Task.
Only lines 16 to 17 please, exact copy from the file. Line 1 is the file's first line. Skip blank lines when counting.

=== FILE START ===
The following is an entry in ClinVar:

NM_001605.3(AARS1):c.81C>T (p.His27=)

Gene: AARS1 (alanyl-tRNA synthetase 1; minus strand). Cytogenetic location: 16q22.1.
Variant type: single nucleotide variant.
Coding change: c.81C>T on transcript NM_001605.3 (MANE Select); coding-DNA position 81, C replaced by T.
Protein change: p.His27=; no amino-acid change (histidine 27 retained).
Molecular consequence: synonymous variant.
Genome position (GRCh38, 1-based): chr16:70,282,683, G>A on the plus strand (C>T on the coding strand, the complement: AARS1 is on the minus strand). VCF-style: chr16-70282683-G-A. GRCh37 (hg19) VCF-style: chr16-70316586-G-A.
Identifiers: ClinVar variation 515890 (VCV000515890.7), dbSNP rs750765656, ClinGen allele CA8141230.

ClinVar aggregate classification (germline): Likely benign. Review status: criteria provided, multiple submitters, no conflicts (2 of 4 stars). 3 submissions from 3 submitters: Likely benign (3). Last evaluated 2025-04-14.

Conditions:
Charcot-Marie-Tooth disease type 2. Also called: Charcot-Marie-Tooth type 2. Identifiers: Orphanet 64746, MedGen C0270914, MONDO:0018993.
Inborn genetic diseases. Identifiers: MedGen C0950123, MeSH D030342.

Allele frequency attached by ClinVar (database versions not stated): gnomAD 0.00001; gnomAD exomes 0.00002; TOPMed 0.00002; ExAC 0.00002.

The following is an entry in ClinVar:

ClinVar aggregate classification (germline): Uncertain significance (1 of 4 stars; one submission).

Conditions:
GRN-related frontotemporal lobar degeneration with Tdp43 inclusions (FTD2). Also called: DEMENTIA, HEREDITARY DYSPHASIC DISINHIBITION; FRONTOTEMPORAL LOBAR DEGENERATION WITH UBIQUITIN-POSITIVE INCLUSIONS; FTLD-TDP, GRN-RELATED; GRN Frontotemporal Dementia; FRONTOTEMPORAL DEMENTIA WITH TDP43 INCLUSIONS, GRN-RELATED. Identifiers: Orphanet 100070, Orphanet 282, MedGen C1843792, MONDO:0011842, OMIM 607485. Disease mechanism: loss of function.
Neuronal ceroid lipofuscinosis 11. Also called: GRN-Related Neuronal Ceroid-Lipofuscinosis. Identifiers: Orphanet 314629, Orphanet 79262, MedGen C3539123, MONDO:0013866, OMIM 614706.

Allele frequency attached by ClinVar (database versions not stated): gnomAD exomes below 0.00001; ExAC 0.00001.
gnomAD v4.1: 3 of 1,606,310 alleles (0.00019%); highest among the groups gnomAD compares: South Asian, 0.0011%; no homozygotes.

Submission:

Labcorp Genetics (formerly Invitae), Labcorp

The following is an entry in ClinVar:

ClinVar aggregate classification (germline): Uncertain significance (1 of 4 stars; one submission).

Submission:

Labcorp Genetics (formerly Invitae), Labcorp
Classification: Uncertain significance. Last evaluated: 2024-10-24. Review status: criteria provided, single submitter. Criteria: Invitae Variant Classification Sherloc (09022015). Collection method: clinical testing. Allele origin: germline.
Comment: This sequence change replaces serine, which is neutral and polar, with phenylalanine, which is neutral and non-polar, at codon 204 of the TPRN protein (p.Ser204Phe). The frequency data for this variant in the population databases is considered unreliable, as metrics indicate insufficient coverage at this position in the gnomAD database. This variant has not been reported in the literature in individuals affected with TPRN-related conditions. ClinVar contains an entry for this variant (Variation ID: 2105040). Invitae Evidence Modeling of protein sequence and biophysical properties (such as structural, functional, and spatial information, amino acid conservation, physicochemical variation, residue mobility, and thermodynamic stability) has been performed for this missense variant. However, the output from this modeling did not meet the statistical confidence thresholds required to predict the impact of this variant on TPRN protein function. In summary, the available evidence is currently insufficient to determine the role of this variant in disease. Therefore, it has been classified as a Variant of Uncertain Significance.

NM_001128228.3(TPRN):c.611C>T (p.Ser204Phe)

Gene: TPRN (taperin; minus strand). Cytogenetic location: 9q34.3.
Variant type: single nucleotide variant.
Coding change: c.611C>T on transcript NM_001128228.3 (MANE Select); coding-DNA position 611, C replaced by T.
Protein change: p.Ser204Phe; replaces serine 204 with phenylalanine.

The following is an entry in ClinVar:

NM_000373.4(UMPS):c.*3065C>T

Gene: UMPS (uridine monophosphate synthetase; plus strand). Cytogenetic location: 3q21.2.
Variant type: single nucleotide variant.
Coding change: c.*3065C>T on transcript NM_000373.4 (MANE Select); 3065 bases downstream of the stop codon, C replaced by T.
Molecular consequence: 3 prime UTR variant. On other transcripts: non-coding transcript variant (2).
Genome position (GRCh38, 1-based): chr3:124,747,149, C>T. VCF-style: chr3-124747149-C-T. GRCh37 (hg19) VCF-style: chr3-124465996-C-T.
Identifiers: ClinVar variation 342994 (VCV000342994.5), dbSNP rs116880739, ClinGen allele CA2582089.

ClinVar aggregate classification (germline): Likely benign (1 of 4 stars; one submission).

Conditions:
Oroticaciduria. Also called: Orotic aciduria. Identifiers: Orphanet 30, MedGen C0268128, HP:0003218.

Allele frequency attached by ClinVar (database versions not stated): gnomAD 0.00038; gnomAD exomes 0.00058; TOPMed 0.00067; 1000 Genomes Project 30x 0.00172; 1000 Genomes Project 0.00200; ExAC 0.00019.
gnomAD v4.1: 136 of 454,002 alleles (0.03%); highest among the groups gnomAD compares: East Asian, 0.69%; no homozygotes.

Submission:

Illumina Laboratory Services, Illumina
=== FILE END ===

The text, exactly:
ClinVar aggregate classification (germline): Uncertain significance (1 of 4 stars; one submission).

Conditions: